Calling Window.postMessage triggers an event that the receiving Window can subscribe to using the EventTarget.addEventListener method with message as the event type.

In order to simplify the generation of events, we implemented a new event listener which is built on top of the Window.postMessage API.

Screen Shot 2016-04-29 at 8.50.03 AM.png

Figure 1: The EventListener

In Figure 1 we show how the EventListener interacts with the elements in the page acting as a new dispatcher of events on top of the Window.postMessage API:

  1. 1) The EventListener listens for messages posted to the window object.
  2. 2) Whenever the content of an iframe needs to generate an event, it posts a new message to its parent Window. The message contains the id of the frame generating the event, then event name and an optional set of parameters.
  3. 3) Using the EventListener.addEventListener(iFrameId, eventName, callbackFunction, handler) API, it is possible to get notified whenever the frame with iFrameId posts the eventName event. We will see below, how our date picker uses such API to generate a change event whenever a new date is selected.

The date picker “class”

When writing custom scripts in SSP, we need a way to render custom content in the HTML Viewer, but also a way to reference it and attach event listeners or programmatically update its value.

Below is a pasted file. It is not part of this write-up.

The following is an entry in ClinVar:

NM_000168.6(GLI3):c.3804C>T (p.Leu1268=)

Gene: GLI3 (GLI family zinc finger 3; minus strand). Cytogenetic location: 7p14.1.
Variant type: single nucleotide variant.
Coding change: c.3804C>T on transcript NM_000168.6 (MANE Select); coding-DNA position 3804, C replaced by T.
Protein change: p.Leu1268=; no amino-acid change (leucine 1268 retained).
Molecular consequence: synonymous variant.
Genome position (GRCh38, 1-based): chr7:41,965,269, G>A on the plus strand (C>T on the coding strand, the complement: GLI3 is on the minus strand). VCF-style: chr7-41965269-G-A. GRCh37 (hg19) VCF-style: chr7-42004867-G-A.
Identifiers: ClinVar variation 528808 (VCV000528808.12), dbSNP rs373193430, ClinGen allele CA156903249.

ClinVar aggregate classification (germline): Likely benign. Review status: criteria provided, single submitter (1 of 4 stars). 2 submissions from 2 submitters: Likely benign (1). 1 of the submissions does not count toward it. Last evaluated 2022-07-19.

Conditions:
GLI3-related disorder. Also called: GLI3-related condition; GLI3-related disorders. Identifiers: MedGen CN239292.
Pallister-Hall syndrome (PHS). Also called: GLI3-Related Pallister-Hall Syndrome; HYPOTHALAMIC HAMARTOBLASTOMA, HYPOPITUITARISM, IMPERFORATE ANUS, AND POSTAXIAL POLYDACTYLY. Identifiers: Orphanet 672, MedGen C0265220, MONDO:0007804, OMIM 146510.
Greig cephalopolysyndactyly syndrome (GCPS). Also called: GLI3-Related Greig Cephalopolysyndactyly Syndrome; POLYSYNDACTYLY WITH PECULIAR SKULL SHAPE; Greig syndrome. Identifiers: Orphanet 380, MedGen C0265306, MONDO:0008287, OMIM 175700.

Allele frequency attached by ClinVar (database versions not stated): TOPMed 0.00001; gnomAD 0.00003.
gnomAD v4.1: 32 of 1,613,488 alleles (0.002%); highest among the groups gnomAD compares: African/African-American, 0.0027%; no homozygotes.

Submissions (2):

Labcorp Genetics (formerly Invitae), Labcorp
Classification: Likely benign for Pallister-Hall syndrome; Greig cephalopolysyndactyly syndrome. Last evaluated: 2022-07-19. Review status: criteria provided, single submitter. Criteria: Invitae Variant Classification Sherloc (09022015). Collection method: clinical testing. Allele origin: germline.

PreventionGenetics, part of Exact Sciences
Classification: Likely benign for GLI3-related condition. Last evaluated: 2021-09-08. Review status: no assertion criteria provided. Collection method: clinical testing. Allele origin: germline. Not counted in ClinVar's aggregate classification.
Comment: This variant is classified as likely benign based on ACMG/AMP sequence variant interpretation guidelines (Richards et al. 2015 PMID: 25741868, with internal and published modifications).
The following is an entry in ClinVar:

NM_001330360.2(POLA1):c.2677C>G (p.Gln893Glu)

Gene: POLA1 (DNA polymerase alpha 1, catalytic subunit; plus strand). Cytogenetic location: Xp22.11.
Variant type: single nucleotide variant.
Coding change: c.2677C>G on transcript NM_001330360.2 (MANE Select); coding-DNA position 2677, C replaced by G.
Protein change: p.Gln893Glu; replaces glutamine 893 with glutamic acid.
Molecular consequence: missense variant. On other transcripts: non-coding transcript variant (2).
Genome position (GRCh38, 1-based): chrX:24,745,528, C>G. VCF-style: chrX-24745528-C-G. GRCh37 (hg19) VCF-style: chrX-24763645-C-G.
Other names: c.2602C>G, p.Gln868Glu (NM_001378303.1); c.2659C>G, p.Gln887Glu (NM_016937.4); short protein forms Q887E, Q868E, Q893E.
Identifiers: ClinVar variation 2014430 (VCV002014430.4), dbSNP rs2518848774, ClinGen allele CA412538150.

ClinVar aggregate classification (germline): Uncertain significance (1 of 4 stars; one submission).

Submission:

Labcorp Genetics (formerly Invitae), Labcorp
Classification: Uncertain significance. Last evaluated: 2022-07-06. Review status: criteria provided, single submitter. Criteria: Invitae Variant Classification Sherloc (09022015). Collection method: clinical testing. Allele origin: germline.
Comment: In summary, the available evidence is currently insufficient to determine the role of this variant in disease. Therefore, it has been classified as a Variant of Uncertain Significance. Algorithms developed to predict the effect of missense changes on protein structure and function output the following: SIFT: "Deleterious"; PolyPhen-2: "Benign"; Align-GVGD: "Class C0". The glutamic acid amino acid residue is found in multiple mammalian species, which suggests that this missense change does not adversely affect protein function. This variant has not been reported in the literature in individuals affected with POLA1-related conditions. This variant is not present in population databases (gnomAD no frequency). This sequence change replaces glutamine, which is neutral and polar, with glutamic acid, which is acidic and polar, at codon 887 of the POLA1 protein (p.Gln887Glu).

In order to render the date picker and be able to attach event listeners we came up with a model function that could be easily generalized into a base control class.

Figure 2 shows a stripped down version of the getDatePicker function, it receives as input the id of the HTML Viewer where the date picker needs to be rendered and returns an object which exposes the public APIs for the control:

  1. onChange: this method accepts a callback function to be called every time a new date is selected. Internally, the date picker uses the EventListener described above to generate the event. It should be clear at this point, that the EventListener is not supposed to be used directly, but its used by our controls to retrigger events through their public interfaces.
  2. setDate: this method is used to change the date value of the date picker. Internally, we are forced to regenerate the content of our HTML Viewer every time the new value is set.
  3. destroy: this method simply cleans up the listeners and the content of the HTML Viewer.

function getDatePicker(iFrameId) {
    function render (date) {
          //this method returns the html
          return datePickerHtml;
    }
    function setDate (date) {
          iFrame.content = render(date);
    }
    function onDateChange (data) {
          var newDate = data.value;
          setDate(newDate);
          for (var i = 0; i < listeners.length; i++) {
              listeners[i].call(null, newDate);
          }
    }
    EventListener.addEventListener(iFrameId, 'change', onDateChange, null);
    function addEventListener (fn) {
          listeners.push(fn);
    }
    function destroy () {
          listeners = [];
          EventListener.removeEventListener(iFrameId, 'change');
          iFrame.content = '';
    }
    var iFrame = session.findById(iFrameId);
    iFrame.content = render();
    var listeners = [];
    return {
          setDate: setDate,
          onChange: addEventListener,
          destroy: destroy
    };
}

Figure 2: The getDatePicker function

Generating the code